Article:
1. The facts in this case are shortly as follows :
2. In 1955, the petitioner was a student of the first year science class of the Santipur College. His father, Dr. Tarihi Charan Choudhury, was then the principal of that College. On January, 12, 1956 the petitioner took a transfer certificate from the Santipur College and 'got himself admitted into the 1st year science class of the Krishnagar College. He attended classes in that College and appeared at the annual examination, but could not pass, and was not promoted to the 2nd year science class. He then asked for and obtained a transfer certificate from the Krishnanagar College and this was granted with the endorsement, 'not promoted.' He then got himself admitted into the first year science class of the Santipur College on 11th July 1956. On 13th and 14th July 1956, a supplementary annual examination was held by the Santipur College, and the petitioner appeared therein and was declared as promoted to the 2nd year science class on 19th/ 20th July, 19,16. On 17th September 1956, the petitioner's father resigned his post as Principal of the Santipur College. So far as the petitioner is concerned, he continued to attend his classes and appeared at the test examination, which commenced in December 1956. On 5th December, when he had already appeared in one paper, the present Principal of the Santipur College received a letter dated 3rd December 1956, from the Registrar' of the Calcutta University, informing him that the Syndicate did not approve of the admission of the petitioner to the Samipur College, The authorities of the College however allowed the petitioner to complete the test examination. If the order of the Syndicate, conveyed through the registrar stands, the petitioner cannot appear in the ensuing Intermediate Science Examination, and hence this application.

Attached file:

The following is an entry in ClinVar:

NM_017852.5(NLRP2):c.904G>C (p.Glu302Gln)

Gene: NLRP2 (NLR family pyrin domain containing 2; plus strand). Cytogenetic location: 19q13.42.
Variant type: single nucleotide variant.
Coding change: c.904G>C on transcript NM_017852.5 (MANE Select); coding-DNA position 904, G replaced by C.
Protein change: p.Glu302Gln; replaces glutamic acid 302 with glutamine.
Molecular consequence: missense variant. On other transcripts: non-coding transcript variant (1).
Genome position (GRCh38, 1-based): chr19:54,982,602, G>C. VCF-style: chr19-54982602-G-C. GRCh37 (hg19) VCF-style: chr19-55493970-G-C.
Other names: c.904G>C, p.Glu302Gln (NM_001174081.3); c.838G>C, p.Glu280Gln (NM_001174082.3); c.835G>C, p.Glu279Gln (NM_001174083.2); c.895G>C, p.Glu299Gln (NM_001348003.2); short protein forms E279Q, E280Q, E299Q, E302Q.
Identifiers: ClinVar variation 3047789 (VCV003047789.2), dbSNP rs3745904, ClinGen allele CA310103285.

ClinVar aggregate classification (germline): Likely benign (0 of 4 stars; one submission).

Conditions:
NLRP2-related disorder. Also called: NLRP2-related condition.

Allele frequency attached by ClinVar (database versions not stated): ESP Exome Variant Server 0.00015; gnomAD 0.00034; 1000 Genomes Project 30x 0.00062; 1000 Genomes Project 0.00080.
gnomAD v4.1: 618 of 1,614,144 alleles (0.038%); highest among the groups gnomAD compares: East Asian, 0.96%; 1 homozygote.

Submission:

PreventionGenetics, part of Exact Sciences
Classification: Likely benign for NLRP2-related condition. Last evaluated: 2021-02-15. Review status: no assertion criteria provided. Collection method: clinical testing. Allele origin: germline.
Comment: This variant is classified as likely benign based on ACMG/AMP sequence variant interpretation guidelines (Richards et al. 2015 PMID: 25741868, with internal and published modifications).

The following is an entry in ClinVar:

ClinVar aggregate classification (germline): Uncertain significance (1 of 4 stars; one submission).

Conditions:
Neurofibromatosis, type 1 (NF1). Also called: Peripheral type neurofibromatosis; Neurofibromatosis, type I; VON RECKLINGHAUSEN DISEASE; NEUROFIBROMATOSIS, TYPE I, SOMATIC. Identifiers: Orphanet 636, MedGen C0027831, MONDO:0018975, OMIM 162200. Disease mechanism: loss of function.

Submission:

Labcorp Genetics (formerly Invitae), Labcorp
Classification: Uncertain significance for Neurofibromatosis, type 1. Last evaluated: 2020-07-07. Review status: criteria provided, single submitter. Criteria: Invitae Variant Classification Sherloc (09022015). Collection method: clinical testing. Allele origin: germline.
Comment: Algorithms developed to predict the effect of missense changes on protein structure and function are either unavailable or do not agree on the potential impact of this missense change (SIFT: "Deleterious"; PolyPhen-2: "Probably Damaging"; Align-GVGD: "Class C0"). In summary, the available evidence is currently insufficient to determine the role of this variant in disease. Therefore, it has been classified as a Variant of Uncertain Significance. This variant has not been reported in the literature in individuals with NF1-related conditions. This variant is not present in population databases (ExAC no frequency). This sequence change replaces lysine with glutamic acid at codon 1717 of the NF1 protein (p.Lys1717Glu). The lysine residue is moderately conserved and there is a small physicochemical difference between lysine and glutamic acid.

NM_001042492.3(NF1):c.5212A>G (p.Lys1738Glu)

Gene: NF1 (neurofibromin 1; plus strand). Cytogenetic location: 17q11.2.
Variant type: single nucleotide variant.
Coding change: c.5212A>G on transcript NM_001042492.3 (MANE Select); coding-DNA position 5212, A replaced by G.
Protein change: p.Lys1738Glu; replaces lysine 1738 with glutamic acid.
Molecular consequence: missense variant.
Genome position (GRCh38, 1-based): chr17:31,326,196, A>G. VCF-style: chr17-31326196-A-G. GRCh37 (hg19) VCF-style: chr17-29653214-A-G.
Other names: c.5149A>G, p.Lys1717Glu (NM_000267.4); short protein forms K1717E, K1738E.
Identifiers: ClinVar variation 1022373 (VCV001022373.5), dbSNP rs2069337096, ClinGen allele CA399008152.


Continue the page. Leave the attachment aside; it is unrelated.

3. The facts leading to the issue of the said letter by -the Registrar is as follows; On or about 20th July 1956, a letter was received by the Registrar, Calcutta University signed by twenty students of the Santipur College, a copy whereof is annexed to the affidavit of Jogesh Chandra Mukherjee affirmed on 13th February 1957 and marked as Exhibit 'A'. It was stated in the letter that in dealing with the case of his son, the petitioner, his father, the late Principal of the Santipur College, was guilty of favouritism. In shore, it was charged that, Dr. Chaudhuri had readmitted his son into the Santipur College against the regulations and had held a supplementary annual examination simply to promote his son to the 2nd year science class and did promote him, although the marks obtained by him did not warrant such promotion. On the 7th August 1956 the matter was referred to the Principal of Santipur College for his observation. On 14th August 1956, a reply wag received from the Principal. Thereupon the matter was referred to the Inspector of Colleges who made a report, on-26th September, 1956 to the effect that the petitioner should never have been admitted to the Santpur College and promoted to a higher class within 12 months of his failing to get promoted in the Krishnagar College.' The Registrar then referred the matter to the Syndicate. On 24th November 1956, the Syndicate resolvedthat it did not approve of the admission of the petitioner to the Santpur College. This was communicated to the Principal by a letter which he actually received on 5th December 1956. On 10th December 1956, the Acting Vice-Principal of the Santipur College replied to the Registrar, stating inter alia as follows:
(1) That the petitioner obtained his transfer Certificate from the Krishnagar College.
(2) He was admitted to the First Year Science Class of the Santipur College.